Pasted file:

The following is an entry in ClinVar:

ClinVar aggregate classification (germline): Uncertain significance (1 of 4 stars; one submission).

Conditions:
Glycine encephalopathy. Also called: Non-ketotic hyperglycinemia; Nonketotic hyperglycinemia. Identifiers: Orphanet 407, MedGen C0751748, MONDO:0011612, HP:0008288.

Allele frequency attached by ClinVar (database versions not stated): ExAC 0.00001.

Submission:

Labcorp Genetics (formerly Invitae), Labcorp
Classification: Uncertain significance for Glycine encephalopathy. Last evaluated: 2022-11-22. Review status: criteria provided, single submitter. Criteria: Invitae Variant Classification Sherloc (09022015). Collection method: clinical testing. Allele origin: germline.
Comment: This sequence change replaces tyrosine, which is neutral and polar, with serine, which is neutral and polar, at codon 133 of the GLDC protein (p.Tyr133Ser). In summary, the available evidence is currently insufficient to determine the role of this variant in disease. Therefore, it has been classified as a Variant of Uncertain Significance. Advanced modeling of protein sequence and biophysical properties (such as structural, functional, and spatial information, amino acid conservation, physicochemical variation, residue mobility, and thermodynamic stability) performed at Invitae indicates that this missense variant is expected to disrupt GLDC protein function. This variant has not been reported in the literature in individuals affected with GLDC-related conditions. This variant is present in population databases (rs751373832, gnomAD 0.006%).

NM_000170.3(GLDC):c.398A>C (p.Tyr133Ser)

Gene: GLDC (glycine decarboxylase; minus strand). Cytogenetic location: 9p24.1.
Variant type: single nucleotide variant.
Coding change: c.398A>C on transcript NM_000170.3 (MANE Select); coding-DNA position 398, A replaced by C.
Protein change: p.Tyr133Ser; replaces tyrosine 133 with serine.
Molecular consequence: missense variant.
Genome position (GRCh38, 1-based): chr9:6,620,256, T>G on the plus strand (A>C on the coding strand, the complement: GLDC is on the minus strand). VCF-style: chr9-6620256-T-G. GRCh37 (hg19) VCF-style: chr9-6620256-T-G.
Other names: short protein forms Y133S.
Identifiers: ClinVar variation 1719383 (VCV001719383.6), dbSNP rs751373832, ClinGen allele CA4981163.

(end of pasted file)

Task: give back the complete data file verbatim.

The following is an entry in ClinVar:

ClinVar aggregate classification (germline): Uncertain significance (1 of 4 stars; one submission).

Conditions:
Glycine encephalopathy. Also called: Non-ketotic hyperglycinemia; Nonketotic hyperglycinemia. Identifiers: Orphanet 407, MedGen C0751748, MONDO:0011612, HP:0008288.

Allele frequency attached by ClinVar (database versions not stated): ExAC 0.00001.

Submission:

Labcorp Genetics (formerly Invitae), Labcorp
Classification: Uncertain significance for Glycine encephalopathy. Last evaluated: 2022-11-22. Review status: criteria provided, single submitter. Criteria: Invitae Variant Classification Sherloc (09022015). Collection method: clinical testing. Allele origin: germline.
Comment: This sequence change replaces tyrosine, which is neutral and polar, with serine, which is neutral and polar, at codon 133 of the GLDC protein (p.Tyr133Ser). In summary, the available evidence is currently insufficient to determine the role of this variant in disease. Therefore, it has been classified as a Variant of Uncertain Significance. Advanced modeling of protein sequence and biophysical properties (such as structural, functional, and spatial information, amino acid conservation, physicochemical variation, residue mobility, and thermodynamic stability) performed at Invitae indicates that this missense variant is expected to disrupt GLDC protein function. This variant has not been reported in the literature in individuals affected with GLDC-related conditions. This variant is present in population databases (rs751373832, gnomAD 0.006%).

NM_000170.3(GLDC):c.398A>C (p.Tyr133Ser)

Gene: GLDC (glycine decarboxylase; minus strand). Cytogenetic location: 9p24.1.
Variant type: single nucleotide variant.
Coding change: c.398A>C on transcript NM_000170.3 (MANE Select); coding-DNA position 398, A replaced by C.
Protein change: p.Tyr133Ser; replaces tyrosine 133 with serine.
Molecular consequence: missense variant.
Genome position (GRCh38, 1-based): chr9:6,620,256, T>G on the plus strand (A>C on the coding strand, the complement: GLDC is on the minus strand). VCF-style: chr9-6620256-T-G. GRCh37 (hg19) VCF-style: chr9-6620256-T-G.
Other names: short protein forms Y133S.
Identifiers: ClinVar variation 1719383 (VCV001719383.6), dbSNP rs751373832, ClinGen allele CA4981163.